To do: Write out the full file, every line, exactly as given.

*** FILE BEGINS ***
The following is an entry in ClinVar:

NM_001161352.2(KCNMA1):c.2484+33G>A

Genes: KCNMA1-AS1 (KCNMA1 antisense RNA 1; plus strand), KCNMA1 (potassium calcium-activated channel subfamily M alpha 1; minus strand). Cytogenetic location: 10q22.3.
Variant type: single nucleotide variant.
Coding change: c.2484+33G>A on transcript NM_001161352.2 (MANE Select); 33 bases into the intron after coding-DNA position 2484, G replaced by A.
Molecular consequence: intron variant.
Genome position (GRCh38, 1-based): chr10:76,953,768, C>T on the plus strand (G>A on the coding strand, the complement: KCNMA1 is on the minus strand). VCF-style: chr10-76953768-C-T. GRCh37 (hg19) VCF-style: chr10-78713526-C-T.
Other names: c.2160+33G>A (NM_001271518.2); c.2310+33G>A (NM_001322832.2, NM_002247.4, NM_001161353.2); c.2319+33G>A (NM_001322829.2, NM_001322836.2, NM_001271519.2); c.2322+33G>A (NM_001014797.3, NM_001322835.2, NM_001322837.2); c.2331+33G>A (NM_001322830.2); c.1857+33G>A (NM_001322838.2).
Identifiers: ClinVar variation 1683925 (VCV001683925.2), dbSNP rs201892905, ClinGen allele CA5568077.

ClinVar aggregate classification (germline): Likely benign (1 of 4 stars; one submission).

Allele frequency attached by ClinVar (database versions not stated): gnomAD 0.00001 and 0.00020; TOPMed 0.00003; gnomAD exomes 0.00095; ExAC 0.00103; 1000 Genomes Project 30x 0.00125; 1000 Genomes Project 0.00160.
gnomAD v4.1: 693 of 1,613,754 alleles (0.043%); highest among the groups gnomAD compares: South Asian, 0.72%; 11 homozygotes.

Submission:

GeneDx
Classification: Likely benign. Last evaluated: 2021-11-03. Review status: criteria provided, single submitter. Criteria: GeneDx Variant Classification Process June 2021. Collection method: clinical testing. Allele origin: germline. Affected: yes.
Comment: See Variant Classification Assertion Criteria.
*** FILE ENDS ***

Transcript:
The following is an entry in ClinVar:

NM_001161352.2(KCNMA1):c.2484+33G>A

Genes: KCNMA1-AS1 (KCNMA1 antisense RNA 1; plus strand), KCNMA1 (potassium calcium-activated channel subfamily M alpha 1; minus strand). Cytogenetic location: 10q22.3.
Variant type: single nucleotide variant.
Coding change: c.2484+33G>A on transcript NM_001161352.2 (MANE Select); 33 bases into the intron after coding-DNA position 2484, G replaced by A.
Molecular consequence: intron variant.
Genome position (GRCh38, 1-based): chr10:76,953,768, C>T on the plus strand (G>A on the coding strand, the complement: KCNMA1 is on the minus strand). VCF-style: chr10-76953768-C-T. GRCh37 (hg19) VCF-style: chr10-78713526-C-T.
Other names: c.2160+33G>A (NM_001271518.2); c.2310+33G>A (NM_001322832.2, NM_002247.4, NM_001161353.2); c.2319+33G>A (NM_001322829.2, NM_001322836.2, NM_001271519.2); c.2322+33G>A (NM_001014797.3, NM_001322835.2, NM_001322837.2); c.2331+33G>A (NM_001322830.2); c.1857+33G>A (NM_001322838.2).
Identifiers: ClinVar variation 1683925 (VCV001683925.2), dbSNP rs201892905, ClinGen allele CA5568077.

ClinVar aggregate classification (germline): Likely benign (1 of 4 stars; one submission).

Allele frequency attached by ClinVar (database versions not stated): gnomAD 0.00001 and 0.00020; TOPMed 0.00003; gnomAD exomes 0.00095; ExAC 0.00103; 1000 Genomes Project 30x 0.00125; 1000 Genomes Project 0.00160.
gnomAD v4.1: 693 of 1,613,754 alleles (0.043%); highest among the groups gnomAD compares: South Asian, 0.72%; 11 homozygotes.

Submission:

GeneDx
Classification: Likely benign. Last evaluated: 2021-11-03. Review status: criteria provided, single submitter. Criteria: GeneDx Variant Classification Process June 2021. Collection method: clinical testing. Allele origin: germline. Affected: yes.
Comment: See Variant Classification Assertion Criteria.